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 Post subject: Gospel of Judas
PostPosted: Sat Dec 01, 2007 12:58 pm 
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I don't know how long this editorial will be accessible to the masses before they make it members only, but I ran across this from the N.Y. Times:

the Gospel of Judas: http://www.nytimes.com/2007/12/01/opini ... ?th&emc=th

If you would like to read the text of the Gospel of Judas you can read it here: http://www.nationalgeographic.com/lostg ... raphic.com

Now, I have this feeling this is another midrash, but I can't quite put my finger on which story and I can't research it for a week and half- papers and finals. :( I'm opting for the easy way out right now, so does anyone know which story?

Quote:
Instead, Jesus asked Judas, his most trusted and beloved disciple, to hand him over to be killed. Judas’s reward? Ascent to heaven and exaltation above the other disciples.


Sounds like Elijah in a way, but it doesn't quite jibe.

Quote:
a more careful reading makes clear that Judas is not only no hero, he is a demon.


This sounds like a Krishna thing in a way, but I can't think which one.

However, National Geographics rushing of scholars caused some error in their translation:

Quote:
Several of the translation choices made by the society’s scholars fall well outside the commonly accepted practices in the field. For example, in one instance the National Geographic transcription refers to Judas as a “daimon,” which the society’s experts have translated as “spirit.” Actually, the universally accepted word for “spirit” is “pneuma ” — in Gnostic literature “daimon” is always taken to mean “demon.”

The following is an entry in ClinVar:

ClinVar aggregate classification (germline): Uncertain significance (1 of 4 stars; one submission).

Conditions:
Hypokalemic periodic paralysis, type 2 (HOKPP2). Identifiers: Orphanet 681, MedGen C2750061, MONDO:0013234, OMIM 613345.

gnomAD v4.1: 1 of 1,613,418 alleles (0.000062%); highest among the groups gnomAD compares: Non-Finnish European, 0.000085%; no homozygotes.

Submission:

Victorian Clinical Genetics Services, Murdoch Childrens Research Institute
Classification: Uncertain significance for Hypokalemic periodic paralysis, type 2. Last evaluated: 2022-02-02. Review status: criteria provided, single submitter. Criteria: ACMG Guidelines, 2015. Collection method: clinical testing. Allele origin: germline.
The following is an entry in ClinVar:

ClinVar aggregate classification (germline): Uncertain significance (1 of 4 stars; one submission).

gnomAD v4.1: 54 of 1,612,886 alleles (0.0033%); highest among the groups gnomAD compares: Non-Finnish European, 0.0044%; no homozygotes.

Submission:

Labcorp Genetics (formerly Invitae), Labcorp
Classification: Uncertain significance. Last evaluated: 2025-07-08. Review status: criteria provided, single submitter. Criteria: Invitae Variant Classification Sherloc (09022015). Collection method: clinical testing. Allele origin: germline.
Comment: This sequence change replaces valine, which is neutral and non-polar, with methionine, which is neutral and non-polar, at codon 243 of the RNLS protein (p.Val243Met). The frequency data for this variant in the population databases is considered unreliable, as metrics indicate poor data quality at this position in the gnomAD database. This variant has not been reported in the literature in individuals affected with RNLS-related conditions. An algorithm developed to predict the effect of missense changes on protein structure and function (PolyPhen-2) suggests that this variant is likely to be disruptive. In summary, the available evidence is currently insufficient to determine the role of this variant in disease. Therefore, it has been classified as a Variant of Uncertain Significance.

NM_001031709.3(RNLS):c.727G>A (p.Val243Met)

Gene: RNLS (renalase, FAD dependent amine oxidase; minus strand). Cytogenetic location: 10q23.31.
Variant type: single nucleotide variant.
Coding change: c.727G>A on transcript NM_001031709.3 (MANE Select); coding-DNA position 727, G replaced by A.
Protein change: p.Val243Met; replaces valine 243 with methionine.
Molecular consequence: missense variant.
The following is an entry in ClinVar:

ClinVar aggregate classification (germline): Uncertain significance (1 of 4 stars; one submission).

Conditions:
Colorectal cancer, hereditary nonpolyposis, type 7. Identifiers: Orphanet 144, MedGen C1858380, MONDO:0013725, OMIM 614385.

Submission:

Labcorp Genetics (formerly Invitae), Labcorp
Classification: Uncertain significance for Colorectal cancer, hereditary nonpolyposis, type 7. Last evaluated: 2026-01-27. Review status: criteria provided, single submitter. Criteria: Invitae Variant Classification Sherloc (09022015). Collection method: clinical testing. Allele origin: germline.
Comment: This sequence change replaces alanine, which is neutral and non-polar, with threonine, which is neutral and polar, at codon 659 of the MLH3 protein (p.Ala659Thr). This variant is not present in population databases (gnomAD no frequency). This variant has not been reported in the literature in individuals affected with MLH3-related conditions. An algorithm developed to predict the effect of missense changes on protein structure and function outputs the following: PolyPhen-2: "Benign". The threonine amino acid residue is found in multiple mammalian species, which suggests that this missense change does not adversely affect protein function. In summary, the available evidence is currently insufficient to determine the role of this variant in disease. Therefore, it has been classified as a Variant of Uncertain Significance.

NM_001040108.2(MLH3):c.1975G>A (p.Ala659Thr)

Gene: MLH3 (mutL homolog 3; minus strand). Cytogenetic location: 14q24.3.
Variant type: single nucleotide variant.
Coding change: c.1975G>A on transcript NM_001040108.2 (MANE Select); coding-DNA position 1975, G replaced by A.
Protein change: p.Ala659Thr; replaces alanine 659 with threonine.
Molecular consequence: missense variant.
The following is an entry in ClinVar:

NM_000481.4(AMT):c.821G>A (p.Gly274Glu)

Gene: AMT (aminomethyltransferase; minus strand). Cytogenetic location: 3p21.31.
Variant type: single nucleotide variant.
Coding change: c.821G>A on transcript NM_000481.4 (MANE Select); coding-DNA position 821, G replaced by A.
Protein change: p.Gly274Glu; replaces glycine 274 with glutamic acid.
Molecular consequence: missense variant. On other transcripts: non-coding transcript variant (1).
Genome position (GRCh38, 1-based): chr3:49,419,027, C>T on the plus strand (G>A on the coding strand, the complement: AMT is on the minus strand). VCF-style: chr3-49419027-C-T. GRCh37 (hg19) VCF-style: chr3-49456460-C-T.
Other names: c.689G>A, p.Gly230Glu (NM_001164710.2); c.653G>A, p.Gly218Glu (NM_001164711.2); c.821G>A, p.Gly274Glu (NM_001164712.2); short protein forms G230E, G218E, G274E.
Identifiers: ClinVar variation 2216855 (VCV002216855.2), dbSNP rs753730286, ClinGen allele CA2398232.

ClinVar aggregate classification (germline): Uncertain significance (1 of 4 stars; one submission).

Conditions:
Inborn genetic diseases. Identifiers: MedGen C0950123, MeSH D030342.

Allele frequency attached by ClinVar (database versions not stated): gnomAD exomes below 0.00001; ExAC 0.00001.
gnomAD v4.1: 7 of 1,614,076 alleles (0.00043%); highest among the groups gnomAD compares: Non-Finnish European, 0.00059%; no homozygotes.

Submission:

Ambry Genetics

Quote:
According to the National Geographic translation, Judas’s ascent to the holy generation would be cursed. But it’s clear from the transcription that the scholars altered the Coptic original, which eliminated a negative from the original sentence. In fact, the original states that Judas will “not ascend to the holy generation.” To its credit, National Geographic has acknowledged this mistake, albeit far too late to change the public misconception.


OK so the above link is a bad one. Where can we get a version that is more accurate?

Quote:
So what does the Gospel of Judas really say? It says that Judas is a specific demon called the “Thirteenth.” In certain Gnostic traditions, this is the given name of the king of demons — an entity known as Ialdabaoth who lives in the 13th realm above the earth. Judas is his human alter ego, his undercover agent in the world. These Gnostics equated Ialdabaoth with the Hebrew Yahweh, whom they saw as a jealous and wrathful deity and an opponent of the supreme God whom Jesus came to earth to reveal.


There is that magic #13 again. Jealous is #13? OK sounds like there is some demetria in this gospel. Definitely astrotheology.

Quote:
Whoever wrote the Gospel of Judas was a harsh critic of mainstream Christianity and its rituals. Because Judas is a demon working for Ialdabaoth, the author believed, when Judas sacrifices Jesus he does so to the demons, not to the supreme God. This mocks mainstream Christians’ belief in the atoning value of Jesus’ death and in the effectiveness of the Eucharist.


WOW! A must read! :twisted:

So N.G. screwed up. Now where do we get a more accurate translation? :?

Thank goodness people were smart enough to hide their copies of these stories so that we would know the truth eventually or at least have an idea of the truth. Thing is, people need to get the translation right.

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Nonviolence is the greatest force at the disposal of mankind. It is mightier than the mightiest weapon of destruction devised by the ingenuity of man. ~ Gandhi

Non-violence leads to the highest ethics, which is the goal of all evolution. Until we stop harming all other living beings, we are still savages. ~ Thomas A. Edison


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PostPosted: Sat Dec 01, 2007 2:07 pm